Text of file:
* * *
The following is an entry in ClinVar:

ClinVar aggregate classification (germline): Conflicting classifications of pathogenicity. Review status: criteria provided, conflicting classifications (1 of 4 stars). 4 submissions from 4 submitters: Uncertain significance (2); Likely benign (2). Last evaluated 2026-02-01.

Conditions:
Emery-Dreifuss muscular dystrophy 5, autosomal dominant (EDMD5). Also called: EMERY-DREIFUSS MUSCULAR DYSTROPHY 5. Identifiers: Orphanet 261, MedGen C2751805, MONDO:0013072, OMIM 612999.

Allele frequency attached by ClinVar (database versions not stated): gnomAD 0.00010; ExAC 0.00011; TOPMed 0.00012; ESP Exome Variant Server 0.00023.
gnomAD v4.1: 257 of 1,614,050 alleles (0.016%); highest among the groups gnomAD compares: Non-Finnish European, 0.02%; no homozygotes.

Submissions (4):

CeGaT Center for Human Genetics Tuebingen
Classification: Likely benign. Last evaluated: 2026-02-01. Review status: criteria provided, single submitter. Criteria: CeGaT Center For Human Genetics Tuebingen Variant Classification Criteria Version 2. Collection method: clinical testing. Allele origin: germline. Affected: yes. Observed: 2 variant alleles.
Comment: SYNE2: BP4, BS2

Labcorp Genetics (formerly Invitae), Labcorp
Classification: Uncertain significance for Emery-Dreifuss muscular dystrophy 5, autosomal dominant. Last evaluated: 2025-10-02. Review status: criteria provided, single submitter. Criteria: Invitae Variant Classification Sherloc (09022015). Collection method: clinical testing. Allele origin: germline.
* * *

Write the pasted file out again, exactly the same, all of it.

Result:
The following is an entry in ClinVar:

ClinVar aggregate classification (germline): Conflicting classifications of pathogenicity. Review status: criteria provided, conflicting classifications (1 of 4 stars). 4 submissions from 4 submitters: Uncertain significance (2); Likely benign (2). Last evaluated 2026-02-01.

Conditions:
Emery-Dreifuss muscular dystrophy 5, autosomal dominant (EDMD5). Also called: EMERY-DREIFUSS MUSCULAR DYSTROPHY 5. Identifiers: Orphanet 261, MedGen C2751805, MONDO:0013072, OMIM 612999.

Allele frequency attached by ClinVar (database versions not stated): gnomAD 0.00010; ExAC 0.00011; TOPMed 0.00012; ESP Exome Variant Server 0.00023.
gnomAD v4.1: 257 of 1,614,050 alleles (0.016%); highest among the groups gnomAD compares: Non-Finnish European, 0.02%; no homozygotes.

Submissions (4):

CeGaT Center for Human Genetics Tuebingen
Classification: Likely benign. Last evaluated: 2026-02-01. Review status: criteria provided, single submitter. Criteria: CeGaT Center For Human Genetics Tuebingen Variant Classification Criteria Version 2. Collection method: clinical testing. Allele origin: germline. Affected: yes. Observed: 2 variant alleles.
Comment: SYNE2: BP4, BS2

Labcorp Genetics (formerly Invitae), Labcorp
Classification: Uncertain significance for Emery-Dreifuss muscular dystrophy 5, autosomal dominant. Last evaluated: 2025-10-02. Review status: criteria provided, single submitter. Criteria: Invitae Variant Classification Sherloc (09022015). Collection method: clinical testing. Allele origin: germline.